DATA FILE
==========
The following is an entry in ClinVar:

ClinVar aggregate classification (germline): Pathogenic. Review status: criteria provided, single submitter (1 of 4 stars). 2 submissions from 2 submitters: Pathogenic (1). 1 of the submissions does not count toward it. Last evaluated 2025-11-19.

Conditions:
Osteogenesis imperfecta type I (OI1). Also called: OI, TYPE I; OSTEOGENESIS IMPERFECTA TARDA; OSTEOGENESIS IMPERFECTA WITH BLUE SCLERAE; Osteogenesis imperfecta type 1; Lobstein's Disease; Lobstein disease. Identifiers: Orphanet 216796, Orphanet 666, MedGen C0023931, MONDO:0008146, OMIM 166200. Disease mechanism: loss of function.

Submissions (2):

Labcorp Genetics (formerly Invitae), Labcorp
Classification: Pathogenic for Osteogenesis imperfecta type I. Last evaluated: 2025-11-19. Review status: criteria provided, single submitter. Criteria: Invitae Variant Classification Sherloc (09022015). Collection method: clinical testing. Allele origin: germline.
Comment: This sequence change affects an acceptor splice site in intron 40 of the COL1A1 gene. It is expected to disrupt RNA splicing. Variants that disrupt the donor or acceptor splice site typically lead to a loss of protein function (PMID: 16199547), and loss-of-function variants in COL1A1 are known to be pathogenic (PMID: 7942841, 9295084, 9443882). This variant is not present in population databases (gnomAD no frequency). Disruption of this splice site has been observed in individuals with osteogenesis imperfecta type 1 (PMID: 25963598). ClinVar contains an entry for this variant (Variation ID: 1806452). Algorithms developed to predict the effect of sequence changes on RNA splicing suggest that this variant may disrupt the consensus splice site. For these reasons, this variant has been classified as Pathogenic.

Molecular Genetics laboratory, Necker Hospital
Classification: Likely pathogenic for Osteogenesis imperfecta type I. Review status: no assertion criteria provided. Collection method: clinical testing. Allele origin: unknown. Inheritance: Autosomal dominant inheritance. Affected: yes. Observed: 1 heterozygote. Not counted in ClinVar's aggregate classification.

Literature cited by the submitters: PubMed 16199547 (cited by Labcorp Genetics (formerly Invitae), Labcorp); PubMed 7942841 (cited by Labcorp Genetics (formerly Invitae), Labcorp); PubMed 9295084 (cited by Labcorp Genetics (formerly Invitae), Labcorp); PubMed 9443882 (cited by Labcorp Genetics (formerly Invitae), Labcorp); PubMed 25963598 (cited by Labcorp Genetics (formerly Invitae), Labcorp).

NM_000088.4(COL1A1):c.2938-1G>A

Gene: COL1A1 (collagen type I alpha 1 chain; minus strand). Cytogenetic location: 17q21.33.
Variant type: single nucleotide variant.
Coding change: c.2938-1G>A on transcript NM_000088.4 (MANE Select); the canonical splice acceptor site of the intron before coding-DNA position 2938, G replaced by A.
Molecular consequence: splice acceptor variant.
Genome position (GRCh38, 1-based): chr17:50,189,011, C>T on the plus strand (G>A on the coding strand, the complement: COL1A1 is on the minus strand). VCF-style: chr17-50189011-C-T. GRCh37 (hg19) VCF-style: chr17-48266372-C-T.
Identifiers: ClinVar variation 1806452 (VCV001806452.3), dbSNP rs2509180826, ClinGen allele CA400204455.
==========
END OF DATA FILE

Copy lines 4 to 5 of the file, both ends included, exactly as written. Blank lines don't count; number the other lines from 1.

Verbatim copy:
Osteogenesis imperfecta type I (OI1). Also called: OI, TYPE I; OSTEOGENESIS IMPERFECTA TARDA; OSTEOGENESIS IMPERFECTA WITH BLUE SCLERAE; Osteogenesis imperfecta type 1; Lobstein's Disease; Lobstein disease. Identifiers: Orphanet 216796, Orphanet 666, MedGen C0023931, MONDO:0008146, OMIM 166200. Disease mechanism: loss of function.

Submissions (2):